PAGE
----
Eleanor Cross, Sledmere facts for kids
A replica Eleanor Cross was erected in Sledmere, East Riding of Yorkshire, in 1896–98. The tall stone structure was constructed by the Sykes family of Sledmere. Engraved monumental brasses were added after the First World War, converting the cross into a war memorial.
The 60 ft (18 m) high cross was commissioned by Sir Tatton Sykes, 5th Baronet (1826–1913). His wealthy merchant family had moved to Sledmere in the early 18th century and resided at Sledmere House.
The cross was designed by the architect Temple Lushington Moore, as a village cross, closely modelled on the 13th-century Eleanor cross at Hardingstone, Northamptonshire, with two square tiers on two octagonal tiers, standing on a base with eight steps and a plinth that is inscribed with the words of the Lord's Prayer. It was built from limestone ashlars by the stonemasons Thompsons of Peterborough, with ornamental carving by John Barker of Kennington, and erected at the west side of the village, near the Church of St Mary, part of the Sykes Churches Trail.
The first tier has blind tracery panels separated by pillars with pinnacles, standing on a moulded base, with sixteen carved heraldic shields, representing the arms of England, Kingston upon Hull, Beverley, the Holy Trinity, the See of York, Archbishop William Maclagan, a Gallic cock, and the arms of families related to the Sykes family. Between the first and second tier is a band with carved flowers and animals.
The second tier has four canopied open niches, each containing a different statue of Queen Eleanor designed by Moore; traces remain to indicate that these statues were originally painted. The third stage has four blind tracery panels. The fourth tier of the cross in Hardingstone has been missing for many centuries, so Moore created his own design for the top tier of the cross in Sledmere, with four closed niches each housing a statue of the Virgin Mary. The cross is topped by a stone pinnacle and a jewelled bronze crucifix.
The cross was redesigned as a war memorial in 1918 by Lt Col Sir Mark Sykes, 6th Baronet, to commemorate fallen officers of the 5th Battalion Yorkshire Regiment, the fallen from the Sledmere estate, and two other soldiers known to him, one who served in the 1st Battalion Cheshire Regiment and the other in Princess Patricia's Canadian Light Infantry.
Sykes added a bronze crucifix, and 22 engraved monumental brasses of the fallen soldiers made by Gawthorp and Sons of London. Some of the soldiers wear modern uniforms, but others (especially the officers) are in a 14th-century or Gothic Revival style, often presenting the soldiers as knights or with chivalric references. The brasses were installed over a period of time from 1918 onwards, with separate unveiling ceremonies, ultimately filling in seven of the eight blind panels on the first tier of the cross, with one panel left vacant. They vary in size and presentation, with one panel containing six in three rows of two, and others containing one, two or three full-length figures.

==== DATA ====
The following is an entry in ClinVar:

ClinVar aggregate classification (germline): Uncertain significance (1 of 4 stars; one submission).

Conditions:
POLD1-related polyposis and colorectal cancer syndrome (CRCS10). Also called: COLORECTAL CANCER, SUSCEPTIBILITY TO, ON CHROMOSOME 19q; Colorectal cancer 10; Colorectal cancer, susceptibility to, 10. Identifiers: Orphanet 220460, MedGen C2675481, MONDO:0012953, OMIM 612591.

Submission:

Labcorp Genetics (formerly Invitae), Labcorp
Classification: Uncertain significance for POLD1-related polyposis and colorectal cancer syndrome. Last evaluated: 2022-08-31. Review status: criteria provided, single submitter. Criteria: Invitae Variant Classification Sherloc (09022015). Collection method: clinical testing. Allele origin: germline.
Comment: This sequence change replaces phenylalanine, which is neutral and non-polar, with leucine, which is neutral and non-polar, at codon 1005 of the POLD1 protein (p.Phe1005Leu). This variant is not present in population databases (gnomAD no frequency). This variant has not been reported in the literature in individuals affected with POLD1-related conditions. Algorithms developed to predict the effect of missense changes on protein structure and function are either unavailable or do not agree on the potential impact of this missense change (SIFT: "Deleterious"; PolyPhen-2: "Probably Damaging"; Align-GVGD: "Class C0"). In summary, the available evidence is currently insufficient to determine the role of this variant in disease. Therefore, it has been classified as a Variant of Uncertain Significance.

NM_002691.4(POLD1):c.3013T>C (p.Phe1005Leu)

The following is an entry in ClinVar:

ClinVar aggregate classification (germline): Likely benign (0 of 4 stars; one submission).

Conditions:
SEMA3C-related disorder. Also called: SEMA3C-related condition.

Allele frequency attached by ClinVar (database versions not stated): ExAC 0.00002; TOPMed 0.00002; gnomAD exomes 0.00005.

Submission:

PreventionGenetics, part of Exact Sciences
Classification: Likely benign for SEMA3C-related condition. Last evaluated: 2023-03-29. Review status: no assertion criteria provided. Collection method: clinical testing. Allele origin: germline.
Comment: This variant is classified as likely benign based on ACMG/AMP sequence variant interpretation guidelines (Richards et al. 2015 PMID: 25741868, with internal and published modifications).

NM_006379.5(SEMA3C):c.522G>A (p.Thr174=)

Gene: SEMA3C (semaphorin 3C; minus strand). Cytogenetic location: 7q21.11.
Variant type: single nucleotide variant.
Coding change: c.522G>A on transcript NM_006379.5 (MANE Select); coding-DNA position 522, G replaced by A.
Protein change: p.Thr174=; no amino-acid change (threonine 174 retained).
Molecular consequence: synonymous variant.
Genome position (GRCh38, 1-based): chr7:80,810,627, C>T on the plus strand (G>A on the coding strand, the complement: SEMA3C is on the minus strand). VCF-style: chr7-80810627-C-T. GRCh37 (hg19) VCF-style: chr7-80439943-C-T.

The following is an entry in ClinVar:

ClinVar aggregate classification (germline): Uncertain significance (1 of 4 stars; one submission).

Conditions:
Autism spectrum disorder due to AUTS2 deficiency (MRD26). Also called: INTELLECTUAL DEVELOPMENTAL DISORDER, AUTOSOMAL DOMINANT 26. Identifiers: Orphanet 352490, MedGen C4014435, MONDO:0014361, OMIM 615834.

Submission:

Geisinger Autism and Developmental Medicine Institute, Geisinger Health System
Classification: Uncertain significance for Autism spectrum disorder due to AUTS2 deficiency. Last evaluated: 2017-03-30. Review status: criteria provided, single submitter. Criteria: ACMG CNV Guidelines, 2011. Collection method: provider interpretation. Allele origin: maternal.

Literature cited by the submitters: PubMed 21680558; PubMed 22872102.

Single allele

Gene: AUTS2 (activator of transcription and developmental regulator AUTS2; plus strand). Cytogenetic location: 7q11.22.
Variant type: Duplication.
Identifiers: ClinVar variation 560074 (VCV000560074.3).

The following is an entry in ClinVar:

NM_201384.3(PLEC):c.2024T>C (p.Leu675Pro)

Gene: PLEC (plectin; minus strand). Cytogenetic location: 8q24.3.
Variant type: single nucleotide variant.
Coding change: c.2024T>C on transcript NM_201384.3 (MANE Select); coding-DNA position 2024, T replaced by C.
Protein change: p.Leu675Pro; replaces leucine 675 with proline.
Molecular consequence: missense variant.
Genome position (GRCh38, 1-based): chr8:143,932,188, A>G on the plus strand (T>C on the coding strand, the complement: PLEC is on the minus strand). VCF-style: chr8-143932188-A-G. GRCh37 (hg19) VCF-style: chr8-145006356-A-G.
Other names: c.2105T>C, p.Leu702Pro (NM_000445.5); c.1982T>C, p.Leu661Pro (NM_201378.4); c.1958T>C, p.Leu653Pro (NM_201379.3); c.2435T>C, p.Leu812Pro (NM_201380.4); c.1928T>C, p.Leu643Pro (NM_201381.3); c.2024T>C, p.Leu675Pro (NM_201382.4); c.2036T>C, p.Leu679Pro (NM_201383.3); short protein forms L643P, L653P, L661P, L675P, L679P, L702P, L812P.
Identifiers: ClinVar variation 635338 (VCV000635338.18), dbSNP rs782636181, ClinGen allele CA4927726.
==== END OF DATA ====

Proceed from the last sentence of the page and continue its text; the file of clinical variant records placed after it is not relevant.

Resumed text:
Sykes attended the Paris Peace Conference in 1919 as an expert on the Middle East, as he was a signatory to the 1916 Sykes–Picot Agreement, but he contracted Spanish flu and died in Paris in February 1919. The villagers of Sledmere commissioned one further figure of Sykes to fill the remaining eighth panel, depicting him as a knight with a shield bearing the Sykes arms and a scroll with the words "LAETARE JERUSALEM" ("Rejoice, Jerusalem").
The figure of Sykes was unveiled on 3 April 1921 at the same time as the last of the other brasses, at a ceremony attended by a guard of honour from the 5th Battalion, Green Howards, with which Sykes served in the Second Boer War and of which Sykes was the commanding officer when the First World War broke out in 1914. The ceremony was attended by veterans from the 5th Battalion Yorkshire Regiment, and members of the Sykes family, including Mark's widow. The figure of Sykes was unveiled by Father Oswald Smith, Abbot of Ampleforth Abbey; that of Lt Col James Albert Raymond Thomson, commander of the 5th Battalion in 1918, was unveiled by Colonel Commandant George Dominic Price DSO.
It bears an inscription: "THE NAMES INSCRIBED / ON THIS MEMORIAL ARE THOSE / OF OFFICERS AND MEN / OF THE 5 YORKSHIRE REGT / WHO GAVE THEIR LIVES / FOR THEIR KING AND / COUNTRY & THE LIBERTIES / OF MANKIND IN THE YEARS / OF THE GREAT WAR/LET YORKSHIRE MEN / CHERISH THE MEMORIAL/OF THIS HONOURABLE / COMPANY OF CITIZENS / WHO LEFT THEIR PEACE / (...) TO / UPHOLD JUSTICE PROTECT / THE WEAK AND DEFEND / THE RIGHT"; and then lists 24 names.
The cross was listed at Grade II in 1966, upgraded to Grade I in 2016.
Other local memorials
The Grade I listed Wagoners' Memorial, designed by Sir Mark Sykes, stands nearby. Some miles away at Cowlam is a tall stone memorial to Sir Tatton Sykes, 4th Baronet.
Sir Tatton Sykes's monument, Cowlam
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